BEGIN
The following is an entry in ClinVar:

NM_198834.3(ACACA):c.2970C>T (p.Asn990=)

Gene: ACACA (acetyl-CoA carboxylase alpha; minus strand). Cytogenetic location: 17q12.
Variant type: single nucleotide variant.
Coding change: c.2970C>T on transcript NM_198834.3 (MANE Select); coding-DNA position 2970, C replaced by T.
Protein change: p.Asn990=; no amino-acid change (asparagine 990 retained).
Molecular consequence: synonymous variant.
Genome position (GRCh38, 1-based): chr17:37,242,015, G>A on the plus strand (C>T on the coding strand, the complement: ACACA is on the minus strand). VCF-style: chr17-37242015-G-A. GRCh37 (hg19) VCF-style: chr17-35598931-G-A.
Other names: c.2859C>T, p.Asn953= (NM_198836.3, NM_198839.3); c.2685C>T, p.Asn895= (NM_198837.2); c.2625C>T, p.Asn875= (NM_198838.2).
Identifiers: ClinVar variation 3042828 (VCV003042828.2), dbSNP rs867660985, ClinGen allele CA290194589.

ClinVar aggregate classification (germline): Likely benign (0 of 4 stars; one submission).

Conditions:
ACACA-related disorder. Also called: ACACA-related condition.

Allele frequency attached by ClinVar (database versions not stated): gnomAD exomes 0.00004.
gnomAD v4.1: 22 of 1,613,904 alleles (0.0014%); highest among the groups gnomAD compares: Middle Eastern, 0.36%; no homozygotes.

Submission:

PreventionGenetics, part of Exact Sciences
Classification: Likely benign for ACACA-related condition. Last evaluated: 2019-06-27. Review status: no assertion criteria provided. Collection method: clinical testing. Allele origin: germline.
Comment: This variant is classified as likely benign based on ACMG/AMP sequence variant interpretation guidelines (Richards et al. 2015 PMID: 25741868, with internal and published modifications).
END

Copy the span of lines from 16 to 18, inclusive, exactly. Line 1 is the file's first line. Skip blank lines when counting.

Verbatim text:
Submission:

PreventionGenetics, part of Exact Sciences
Classification: Likely benign for ACACA-related condition. Last evaluated: 2019-06-27. Review status: no assertion criteria provided. Collection method: clinical testing. Allele origin: germline.